Back to the locks…It is understood when you approach the lock that eventually you will transition to the water below and your journey will continue on. Whether you have a plan as to where you to go from that point can amplify the quality of the experience when you arrive at the bottom of the lock. Most would agree that a plan needs to be made in order for the next phase of the journey to be enjoyable and memorable. Without a plan to transition to the next location, all could be lost stressing out on what to do next rather then taking pleasure in the journey.

To be successful living with diabetes one must not be satisfied with just accepting change but beginning the transition to living a life in a different state. There are many steps to achieving this, a plan is essential. If these steps are taken and transition is accepted, not just the understanding and acceptance of change, you can live a full and productive life with diabetes. I encourage you to always plan and be secure in your journey knowing you are transitioning to the next destination in your life with diabetes.

A Rural Girl Falling in Love with the City

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A Rural Girl Falling in Love with the City

I had lived in the country since the day I took my first breath. After a 6 month stint living in the city in 2009, the kids & I moved back to the country. In 2011, I decided that it was best for me to live in the city again.

It has been quite a transition.

When I first considered moving to the city I was working more than full time hours in pharmaceutical sales & running two kids around before & after school for activities, friends, sports & jobs.

My rationale in moving to the city was less drive time, more family time, more me time. By living there, potentially, I would save at least 30 minutes a day driving one trip into town, one way. There were many days in a week, I was driving into town at least 2 or 3 times. That did not include the 70,000 kilometres in a year I drove with my career. Less drive time meant more time at home, more time to do the things I love to do, less time sitting stationary in a vehicle. This would enable me to create more time to commit to the small details in life I missed allowing me to decrease my stress level. More time off the road also meant I could focus on looking after me. As with most mom’s, wives & women with demanding careers, I was last on the list of people I took care of.

I had a dilemma. I had enjoyed living in the country. I love the space, the peacefulness, seeing the stars in the sky, listening to the coyotes cry at night, the loons call on the lake, the tree frogs singing in the Spring. When I wanted to de-stress, move and ‘get lost’ in nothing, I would put on my running gear, hook up my iPod, put my sugar tablets in my pocket & run. The scenery was plentiful, the running routes endless.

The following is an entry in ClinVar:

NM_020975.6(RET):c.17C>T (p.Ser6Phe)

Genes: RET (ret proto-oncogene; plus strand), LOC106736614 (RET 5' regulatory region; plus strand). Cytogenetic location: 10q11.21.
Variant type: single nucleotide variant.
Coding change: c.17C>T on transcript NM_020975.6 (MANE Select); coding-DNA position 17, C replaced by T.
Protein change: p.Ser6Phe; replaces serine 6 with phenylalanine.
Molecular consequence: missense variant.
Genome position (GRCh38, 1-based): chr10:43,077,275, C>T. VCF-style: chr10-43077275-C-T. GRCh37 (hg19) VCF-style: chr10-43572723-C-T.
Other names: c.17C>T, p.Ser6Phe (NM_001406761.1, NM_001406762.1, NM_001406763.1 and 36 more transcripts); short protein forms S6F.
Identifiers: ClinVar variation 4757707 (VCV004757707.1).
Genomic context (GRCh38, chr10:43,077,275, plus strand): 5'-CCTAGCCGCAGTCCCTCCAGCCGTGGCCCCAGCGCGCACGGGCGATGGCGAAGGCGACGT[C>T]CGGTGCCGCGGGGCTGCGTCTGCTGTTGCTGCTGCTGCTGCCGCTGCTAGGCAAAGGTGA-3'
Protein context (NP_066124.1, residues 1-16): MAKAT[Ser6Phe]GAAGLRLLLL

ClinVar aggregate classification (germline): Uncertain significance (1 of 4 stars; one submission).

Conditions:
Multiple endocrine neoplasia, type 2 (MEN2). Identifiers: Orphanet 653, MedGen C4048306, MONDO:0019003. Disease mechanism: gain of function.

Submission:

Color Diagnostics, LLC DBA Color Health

My naivety of living in the city prevented me from understanding the unique benefits it entailed.

Over the past 2 years of being an urban dweller, I am now coming to an understanding of how great it is. My love is growing more than I imagined.

In purchasing our two homes, the ‘must have’ was that it was to be near downtown. We love to go out for dinner. Peterborough’s Downtown dining district is unique with a wide variety of gastronomic options, social and dining experiences. We wanted to be in the heart of the city. The home we live in now is a 20 minute walk downtown, 30 minute walk to the North end. The major mall in our city, although at the other end of where we live is a 40 minute walk. There isn’t really anywhere in the city that we can’t walk to. With backpack on, I am feel like I am making a difference in many ways. The fun part is that there is no one way to get to a destination. There are trails, side roads, main roads, parking lots.

This is the city I have known since I was born, but now that I am walking it I see, I didn’t really know it.

There are days I don’t get in my car. If I need a few groceries, I put on my back pack and walk to the grocery or bulk food store. This serves many purposes; economically, socially, environmentally & most importantly, my holistic health with regards to my diabetes and well being.

The days I need to drive for my business, I now find it enjoyable, cranking up the tunes & thinking about nothing but I also find it extremely exhausting. I reflect back on how I did the miles I did over 7 years, day in and day out.

Although both driving and walking long distances leave me feeling tired, I now notice that there are different feelings of tired. In recognizing these differences, I’d rather feel tired from a walk around town then a drive to Toronto and back.

I am most excited now as we build another new business. This new business entails a store which my Samoyed Husky “Samson” and I will walk 30 minutes each day to ‘work’ and back.

Life is simpler and less stressful. This country girl is converted.